Election Day is almost here, and children in the DC area—everywhere, really—can feel the excitement (and tension) in the air. After a year of uncertainties, kids may have a lot of questions and even some worry about what’s to come on Nov. 3.
To help parents start engaging, age-appropriate conversations about democracy, the early literacy nonprofit Reading Partners has curated a list of children’s books about civic engagement as part of its #RiseUpForReading2020 campaign. Here are 8 books you’ll want to read to your kids before—and after—next week’s election.
By Kelly DiPucchio
Grace is shocked to learn that there has never been a woman president, so she decides to think locally and enter her school’s election. Through Grace, children learn about responsible campaigning practices, election conventions, the Electoral College and voting. Spoiler alert: Grace wins!
By Doreen Cronin
Fans of “Click, Clack, Moo: Cows That Type” will enjoy catching up with their friends from Famer Brown’s farm. Duck wants to make a change on the farm, so he runs for elected office after elected office until he becomes president. Once in charge, Duck gains a true appreciation for how much work goes into being a leader.
By Rubi Shamir
This informational text shares fun and important facts about elections in a way kids can understand. This book covers everything why elections are held on certain days, when different types of people became able to vote, how political parties are formed and more.
By Jonah Winter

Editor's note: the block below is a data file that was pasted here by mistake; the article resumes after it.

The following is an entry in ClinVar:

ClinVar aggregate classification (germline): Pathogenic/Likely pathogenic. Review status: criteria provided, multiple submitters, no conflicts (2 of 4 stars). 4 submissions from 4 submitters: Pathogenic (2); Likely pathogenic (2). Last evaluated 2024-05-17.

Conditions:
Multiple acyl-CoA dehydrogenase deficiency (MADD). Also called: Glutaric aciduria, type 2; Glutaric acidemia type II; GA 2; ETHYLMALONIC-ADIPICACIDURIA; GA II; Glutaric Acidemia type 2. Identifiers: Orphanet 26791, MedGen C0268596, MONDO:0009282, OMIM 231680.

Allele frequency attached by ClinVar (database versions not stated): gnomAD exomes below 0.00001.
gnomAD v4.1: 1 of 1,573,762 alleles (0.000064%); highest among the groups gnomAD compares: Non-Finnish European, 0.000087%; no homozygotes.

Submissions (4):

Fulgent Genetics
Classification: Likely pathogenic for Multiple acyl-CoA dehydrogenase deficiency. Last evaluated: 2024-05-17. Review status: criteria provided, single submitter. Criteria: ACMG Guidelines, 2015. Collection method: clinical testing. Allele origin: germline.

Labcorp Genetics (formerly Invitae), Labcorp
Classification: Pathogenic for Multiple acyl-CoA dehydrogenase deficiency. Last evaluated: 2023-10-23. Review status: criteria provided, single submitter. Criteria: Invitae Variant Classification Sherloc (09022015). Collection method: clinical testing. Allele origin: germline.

A celebration of the Voting Rights Act of 1965, this book recalls the policies and discrimination that prevented African Americans from voting until that point. The story is told through 100-year-old Lillian as she walks to the ballot box to cast her vote for the very first time.
By Catherine Stier
It’s not easy getting to the Oval Office. This book explores what it takes to become president, including the importance of understanding of the challenges facing the country and all of its people. Children will learn the vocabulary of the election process and gain an appreciation of the president’s enormous responsibility.
By Eleanor Roosevelt
In this classic from 1932, the former first lady describes the roles of our elected officials, explains each citizen’s role in a democracy and discusses why voting is so important. The book has been updated with illustrations to make it more inclusive.
By Dave Eggers
Learning how to be a good citizen is a skill that will stay with kids for the rest of their lives. This illustrated book explores why we each have a responsibility to be active and involved in our communities. Readers will be inspired to join a cause, speak up for what’s right or write letters in an effort to change the world.
By Kirsten Gillibrand
Children will learn about ten American women who worked tirelessly for women’s rights from a sitting United Senator who is blazing a path for today’s girls to hold seats in the highest positions in government. This book focuses on the work of bold, brave activists and suffragists across history and looks optimistically to the future.